Jobs Director Digitally Removed Dust Buster From Garage Scene

Tayla Holman - Author

Aug. 14 2013, Updated 6:47 p.m. ET

In an effort to portray the time period of the film accurately, Jobs director Joshua Michael Stern said he had to have a dust buster vacuum digitally removed from a scene.

At a recent New York press conference, Stern talked about how determined he was to stay true to the not-so-distant past in which the film takes place.

“We were so close to what the period was that there was a moment when we were in the garage [where Jobs and Steve Wozniak started Apple Computers] and there was a mistake in the set dressing,” he said.

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“There was a dust buster on the wall and it was behind Woz’s back for the whole time. In about 70 shots,” he added. “And it was about two years early for the dust buster and we went in digitally and we removed every dust buster from that wall just to make sure we were on point.”

Stern also discussed the challenges of a film, especially one with a small budget, to get all of those little details right.

“One of the things I was pretty vehement about is the ’70s typically — and early ’80s, really — isn’t the sexiest period, especially the early ’80s as it is immortalized in film. But when we lived it, it was really sexy,” he said.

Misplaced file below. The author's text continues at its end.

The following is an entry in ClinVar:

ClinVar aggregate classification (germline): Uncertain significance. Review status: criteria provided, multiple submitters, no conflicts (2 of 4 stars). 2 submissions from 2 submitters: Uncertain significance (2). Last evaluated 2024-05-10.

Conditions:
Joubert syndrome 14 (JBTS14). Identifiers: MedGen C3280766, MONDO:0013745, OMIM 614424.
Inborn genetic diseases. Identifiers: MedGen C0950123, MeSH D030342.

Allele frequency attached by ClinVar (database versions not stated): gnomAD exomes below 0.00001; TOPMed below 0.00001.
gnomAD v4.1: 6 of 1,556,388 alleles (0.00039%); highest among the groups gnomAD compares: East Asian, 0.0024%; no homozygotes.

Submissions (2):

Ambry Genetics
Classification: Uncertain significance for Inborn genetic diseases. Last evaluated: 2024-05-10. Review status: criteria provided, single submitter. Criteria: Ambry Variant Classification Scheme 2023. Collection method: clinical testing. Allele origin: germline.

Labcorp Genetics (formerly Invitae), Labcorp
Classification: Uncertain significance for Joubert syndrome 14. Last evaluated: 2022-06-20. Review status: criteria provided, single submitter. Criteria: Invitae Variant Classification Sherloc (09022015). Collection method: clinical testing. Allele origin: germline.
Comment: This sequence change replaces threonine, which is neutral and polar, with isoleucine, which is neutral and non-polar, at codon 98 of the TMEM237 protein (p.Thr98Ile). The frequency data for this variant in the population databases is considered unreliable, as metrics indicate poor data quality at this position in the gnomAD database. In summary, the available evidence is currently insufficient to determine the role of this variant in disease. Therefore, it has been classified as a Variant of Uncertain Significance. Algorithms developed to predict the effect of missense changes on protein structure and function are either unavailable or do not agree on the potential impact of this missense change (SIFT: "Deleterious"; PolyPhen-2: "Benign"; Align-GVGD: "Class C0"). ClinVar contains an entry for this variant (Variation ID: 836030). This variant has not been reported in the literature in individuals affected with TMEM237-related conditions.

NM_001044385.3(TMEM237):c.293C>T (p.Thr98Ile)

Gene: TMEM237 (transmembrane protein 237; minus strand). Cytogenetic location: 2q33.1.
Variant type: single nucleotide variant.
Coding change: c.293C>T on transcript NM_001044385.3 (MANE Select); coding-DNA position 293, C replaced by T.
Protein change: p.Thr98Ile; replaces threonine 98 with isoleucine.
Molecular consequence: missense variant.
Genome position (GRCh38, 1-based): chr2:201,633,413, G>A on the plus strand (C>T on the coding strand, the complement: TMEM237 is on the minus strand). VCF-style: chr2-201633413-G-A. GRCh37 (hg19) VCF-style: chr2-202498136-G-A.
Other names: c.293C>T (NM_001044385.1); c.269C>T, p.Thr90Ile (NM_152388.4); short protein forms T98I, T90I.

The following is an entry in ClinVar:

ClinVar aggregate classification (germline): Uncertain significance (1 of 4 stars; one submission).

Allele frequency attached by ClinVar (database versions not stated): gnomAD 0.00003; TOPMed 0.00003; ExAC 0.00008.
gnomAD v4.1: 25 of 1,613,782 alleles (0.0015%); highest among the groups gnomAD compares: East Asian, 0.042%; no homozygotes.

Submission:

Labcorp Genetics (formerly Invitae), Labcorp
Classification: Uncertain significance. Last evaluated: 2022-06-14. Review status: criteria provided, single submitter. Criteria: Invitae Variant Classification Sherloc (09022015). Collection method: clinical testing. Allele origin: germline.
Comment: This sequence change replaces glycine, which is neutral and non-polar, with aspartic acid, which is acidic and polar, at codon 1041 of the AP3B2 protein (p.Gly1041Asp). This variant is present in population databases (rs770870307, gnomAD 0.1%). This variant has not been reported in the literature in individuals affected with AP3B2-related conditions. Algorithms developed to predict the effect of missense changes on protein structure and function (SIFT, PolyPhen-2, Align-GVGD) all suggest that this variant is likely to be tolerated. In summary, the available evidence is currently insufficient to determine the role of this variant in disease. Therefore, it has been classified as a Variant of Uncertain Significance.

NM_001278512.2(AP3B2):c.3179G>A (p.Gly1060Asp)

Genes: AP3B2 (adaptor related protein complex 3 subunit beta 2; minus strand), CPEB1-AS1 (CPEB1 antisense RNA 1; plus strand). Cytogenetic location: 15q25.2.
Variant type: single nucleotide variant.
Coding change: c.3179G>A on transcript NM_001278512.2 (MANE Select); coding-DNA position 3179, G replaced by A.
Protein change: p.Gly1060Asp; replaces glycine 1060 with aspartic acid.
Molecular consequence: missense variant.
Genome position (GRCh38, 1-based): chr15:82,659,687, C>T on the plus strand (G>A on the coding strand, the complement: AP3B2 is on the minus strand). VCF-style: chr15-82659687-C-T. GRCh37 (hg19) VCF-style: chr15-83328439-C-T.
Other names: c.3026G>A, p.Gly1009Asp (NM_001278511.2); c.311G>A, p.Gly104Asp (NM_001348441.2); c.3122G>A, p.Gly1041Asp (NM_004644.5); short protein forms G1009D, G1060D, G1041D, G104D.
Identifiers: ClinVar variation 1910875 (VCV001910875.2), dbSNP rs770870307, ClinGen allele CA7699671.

“In fact, the late ’70s and early ’80s were the disco [period.] People really felt empowered. But, looking back on it, we sort of are horrified,” he continued. “I said, we need to be aware of this period, but let’s try to recreate it as we remember it, not as we see the photos when they amplify everything like the huge collars and enormous glasses.”

Ashton Kutcher, who portrays late Apple co-founder Steve Jobs in the film, recently said that the most difficult part about the role was learning how to portray such a divisive figure.

“He was a polarizing character. He had a 95 percent approval rating from his employees but he would berate somebody for doing something wrong,” Kutcher said. “I wanted to tell that story honestly in a way that both sides said, ‘Yeah, that was Steve.'”

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Steve Jobs died of complications from pancreatic cancer on October 5, 2011. He was 56.

Jobs hits US theaters August 16.


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